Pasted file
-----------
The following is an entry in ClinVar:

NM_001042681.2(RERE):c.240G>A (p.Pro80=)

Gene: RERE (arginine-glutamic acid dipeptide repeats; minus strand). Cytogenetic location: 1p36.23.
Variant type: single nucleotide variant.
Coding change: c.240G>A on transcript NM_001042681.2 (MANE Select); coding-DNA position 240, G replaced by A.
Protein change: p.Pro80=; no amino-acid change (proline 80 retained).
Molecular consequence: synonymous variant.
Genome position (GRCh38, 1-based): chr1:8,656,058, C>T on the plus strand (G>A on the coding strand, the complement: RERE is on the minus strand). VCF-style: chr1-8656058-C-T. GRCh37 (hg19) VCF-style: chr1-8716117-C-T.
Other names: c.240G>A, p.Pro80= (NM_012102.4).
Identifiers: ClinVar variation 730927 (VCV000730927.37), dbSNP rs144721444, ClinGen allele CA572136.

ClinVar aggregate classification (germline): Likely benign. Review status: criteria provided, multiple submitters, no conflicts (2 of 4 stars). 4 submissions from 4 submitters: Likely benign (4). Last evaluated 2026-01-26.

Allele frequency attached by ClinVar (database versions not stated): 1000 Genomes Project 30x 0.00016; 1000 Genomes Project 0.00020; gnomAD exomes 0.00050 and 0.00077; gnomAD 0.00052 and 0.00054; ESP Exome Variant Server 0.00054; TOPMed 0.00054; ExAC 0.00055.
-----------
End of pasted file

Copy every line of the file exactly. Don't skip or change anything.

The following is an entry in ClinVar:

NM_001042681.2(RERE):c.240G>A (p.Pro80=)

Gene: RERE (arginine-glutamic acid dipeptide repeats; minus strand). Cytogenetic location: 1p36.23.
Variant type: single nucleotide variant.
Coding change: c.240G>A on transcript NM_001042681.2 (MANE Select); coding-DNA position 240, G replaced by A.
Protein change: p.Pro80=; no amino-acid change (proline 80 retained).
Molecular consequence: synonymous variant.
Genome position (GRCh38, 1-based): chr1:8,656,058, C>T on the plus strand (G>A on the coding strand, the complement: RERE is on the minus strand). VCF-style: chr1-8656058-C-T. GRCh37 (hg19) VCF-style: chr1-8716117-C-T.
Other names: c.240G>A, p.Pro80= (NM_012102.4).
Identifiers: ClinVar variation 730927 (VCV000730927.37), dbSNP rs144721444, ClinGen allele CA572136.

ClinVar aggregate classification (germline): Likely benign. Review status: criteria provided, multiple submitters, no conflicts (2 of 4 stars). 4 submissions from 4 submitters: Likely benign (4). Last evaluated 2026-01-26.

Allele frequency attached by ClinVar (database versions not stated): 1000 Genomes Project 30x 0.00016; 1000 Genomes Project 0.00020; gnomAD exomes 0.00050 and 0.00077; gnomAD 0.00052 and 0.00054; ESP Exome Variant Server 0.00054; TOPMed 0.00054; ExAC 0.00055.